Ekta Aggarwal: Time Travel
Five Car Garage, Santa Monica
Through July 9, 2022
Written by Shana Nys Dambrot
In a seamless fusion of craft and high-end modern color theory that is actually full of seams, Ekta Aggarwal creates hand-sewn fabric compositions she insists are paintings. It’s not like she’s trying to hide it — everywhere across the works the stitches and counter-stitches and fuzzy edges of shorn fabrics are not only visible but central. And she has a point, the works behave in the practiced manner of all-over abstraction, a visual language Aggarwal borrows but in translating its precepts into hand-sewn textiles transforms into something entirely her own.
The works call out from a distance with a bright and deep palette of jewel tones and primary colors arrayed in detailed, shifting patterns of dots, dashes, squares, and circles. On approach those patterns open up, the marks (threads) become more distinct, the spaces between the shapes become more pronounced, as do their stubborn irregularities. When you get right up to them, that’s when they really go all wibbly-wobbly timey-wimey. That’s the moment when what presented as hard-edge brushwork, refusing to resolve its forms’ soft edges, fully reveals its material nature as cloth. This sudden understanding changes not only the physical relationship to the work and expands its narrative dimensions, it opens up the whole question of time as an element of content and composition.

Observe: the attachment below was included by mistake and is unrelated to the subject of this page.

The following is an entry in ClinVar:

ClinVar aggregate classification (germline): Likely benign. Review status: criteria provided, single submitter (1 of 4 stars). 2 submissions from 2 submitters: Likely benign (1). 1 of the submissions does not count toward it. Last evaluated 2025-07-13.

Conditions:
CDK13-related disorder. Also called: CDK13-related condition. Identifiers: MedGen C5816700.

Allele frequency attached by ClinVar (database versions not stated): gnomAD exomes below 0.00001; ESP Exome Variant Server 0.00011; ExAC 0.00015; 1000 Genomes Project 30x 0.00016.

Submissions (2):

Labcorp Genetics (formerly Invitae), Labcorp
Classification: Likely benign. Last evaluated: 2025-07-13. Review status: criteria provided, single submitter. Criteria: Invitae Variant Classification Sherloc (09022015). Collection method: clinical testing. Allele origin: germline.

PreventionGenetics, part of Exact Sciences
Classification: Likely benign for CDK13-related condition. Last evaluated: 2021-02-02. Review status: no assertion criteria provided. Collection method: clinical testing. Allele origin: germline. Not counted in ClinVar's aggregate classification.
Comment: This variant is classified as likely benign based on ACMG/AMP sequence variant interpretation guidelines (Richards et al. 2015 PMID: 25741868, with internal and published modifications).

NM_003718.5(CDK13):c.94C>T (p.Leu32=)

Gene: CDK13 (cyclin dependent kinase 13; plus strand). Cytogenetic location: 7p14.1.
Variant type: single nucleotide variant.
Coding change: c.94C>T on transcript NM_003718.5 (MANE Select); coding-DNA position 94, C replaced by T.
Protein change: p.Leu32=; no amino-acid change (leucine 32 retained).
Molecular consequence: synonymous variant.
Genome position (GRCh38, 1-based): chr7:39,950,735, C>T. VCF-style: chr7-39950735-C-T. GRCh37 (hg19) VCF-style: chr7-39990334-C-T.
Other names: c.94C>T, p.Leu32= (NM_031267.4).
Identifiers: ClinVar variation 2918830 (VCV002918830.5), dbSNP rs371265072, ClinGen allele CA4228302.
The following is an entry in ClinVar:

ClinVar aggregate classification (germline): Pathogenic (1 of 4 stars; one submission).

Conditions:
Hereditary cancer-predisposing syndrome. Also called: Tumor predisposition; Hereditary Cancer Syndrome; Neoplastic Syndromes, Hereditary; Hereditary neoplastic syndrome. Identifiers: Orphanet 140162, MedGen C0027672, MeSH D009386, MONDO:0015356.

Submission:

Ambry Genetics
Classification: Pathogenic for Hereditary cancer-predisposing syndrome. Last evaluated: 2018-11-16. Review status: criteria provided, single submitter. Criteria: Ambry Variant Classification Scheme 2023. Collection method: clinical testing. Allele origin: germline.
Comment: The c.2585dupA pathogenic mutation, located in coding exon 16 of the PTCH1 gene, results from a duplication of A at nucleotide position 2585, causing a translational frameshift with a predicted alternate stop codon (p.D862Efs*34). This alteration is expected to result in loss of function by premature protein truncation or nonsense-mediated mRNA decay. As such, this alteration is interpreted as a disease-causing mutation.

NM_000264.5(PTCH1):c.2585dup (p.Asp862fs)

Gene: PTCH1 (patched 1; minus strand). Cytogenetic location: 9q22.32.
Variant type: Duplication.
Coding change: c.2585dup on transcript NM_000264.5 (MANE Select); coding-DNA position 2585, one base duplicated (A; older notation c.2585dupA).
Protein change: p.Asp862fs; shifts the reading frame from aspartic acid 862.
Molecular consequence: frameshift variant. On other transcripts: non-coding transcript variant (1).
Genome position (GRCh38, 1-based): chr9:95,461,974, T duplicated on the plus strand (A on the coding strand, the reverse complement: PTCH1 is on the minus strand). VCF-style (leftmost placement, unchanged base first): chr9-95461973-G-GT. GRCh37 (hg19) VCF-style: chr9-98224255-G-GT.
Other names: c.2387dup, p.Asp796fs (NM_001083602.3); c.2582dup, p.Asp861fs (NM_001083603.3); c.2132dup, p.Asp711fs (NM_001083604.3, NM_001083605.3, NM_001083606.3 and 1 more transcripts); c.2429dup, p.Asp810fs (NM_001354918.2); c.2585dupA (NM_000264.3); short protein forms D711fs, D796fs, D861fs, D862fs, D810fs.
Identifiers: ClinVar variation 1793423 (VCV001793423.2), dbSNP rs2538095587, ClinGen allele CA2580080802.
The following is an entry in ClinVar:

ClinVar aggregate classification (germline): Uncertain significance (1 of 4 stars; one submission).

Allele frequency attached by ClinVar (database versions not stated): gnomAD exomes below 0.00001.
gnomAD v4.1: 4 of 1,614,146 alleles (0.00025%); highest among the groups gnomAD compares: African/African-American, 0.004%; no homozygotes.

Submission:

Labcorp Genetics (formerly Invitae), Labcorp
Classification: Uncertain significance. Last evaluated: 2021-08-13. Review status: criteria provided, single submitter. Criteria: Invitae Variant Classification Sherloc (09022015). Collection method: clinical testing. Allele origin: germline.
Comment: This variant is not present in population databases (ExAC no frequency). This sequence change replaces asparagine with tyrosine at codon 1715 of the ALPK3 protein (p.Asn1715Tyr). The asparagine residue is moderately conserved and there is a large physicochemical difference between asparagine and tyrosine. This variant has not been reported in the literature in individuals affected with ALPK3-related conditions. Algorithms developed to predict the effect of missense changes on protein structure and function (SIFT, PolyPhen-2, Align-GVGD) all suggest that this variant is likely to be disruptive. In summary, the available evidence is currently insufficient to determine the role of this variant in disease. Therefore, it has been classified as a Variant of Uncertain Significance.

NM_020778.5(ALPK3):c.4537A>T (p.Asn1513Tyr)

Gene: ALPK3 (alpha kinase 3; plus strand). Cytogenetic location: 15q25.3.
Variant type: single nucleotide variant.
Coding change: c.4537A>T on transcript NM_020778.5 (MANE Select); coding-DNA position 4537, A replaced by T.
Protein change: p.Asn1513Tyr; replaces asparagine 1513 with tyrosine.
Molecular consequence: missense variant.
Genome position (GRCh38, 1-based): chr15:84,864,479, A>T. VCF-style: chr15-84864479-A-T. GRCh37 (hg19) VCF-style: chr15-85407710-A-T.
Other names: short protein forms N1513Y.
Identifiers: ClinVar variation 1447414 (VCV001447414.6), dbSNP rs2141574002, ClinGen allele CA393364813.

The artist herself refers to these textile collages — paintings! — as “accumulators of time,” in the literal sense that they take forever to create. The mise-en-place of preparing many thousands of pieces of fabric measuring between a couple of inches and a few centimeters each, composing and labor-intensively enacting their arrangement, all takes a significant amount of time. The viewer reflexively imagines the artist at work, feeling the weight of the patience and concentration, evoking an almost performance-art dynamic in the work’s impact. Despite being non-figurative, somatic messages are infused into the work by the hands’ protagonist action, over time, so much time. In any case the works at every turn assert their significant materiality and process-orientation, suggesting that both are integral to its meaning.
For example, Aggarwal’s canvas isn’t just any canvas or linen — it’s Khadi, a sturdy cotton Gandhi championed as a traditional domestic production of the Indian subcontinent; and her fuchsia, jasmine, emerald, turquoise, rose water, turmeric, ruby, slate, eggshell, mustard, aubergine, and indigo swatches in their wayward grids are made from traditional hand-dyed cottons for the same reason. Those materials have an auric presence as well as an optical and physical one, they carry memory and history along with pigment.
The compositions tell a different story, along a Western branch of art history with a taste for optically ticklish painting and pantheon of color theorists. The way Aggarwal thinks about color has a lot to do with Josef Albers, who really dug into the ways hues, tones, tints, and grids affect perception. But maybe it’s really Anni Albers we should be thinking about — it was she who taught Design Theory to the Bauhaus weavers, she who produced timeless and original pictorial textiles with no sense of a hierarchy between art, craft, and design — and she who wrote, “Being creative is not so much the desire to do something as the listening to that which wants to be done: the dictation of the materials.”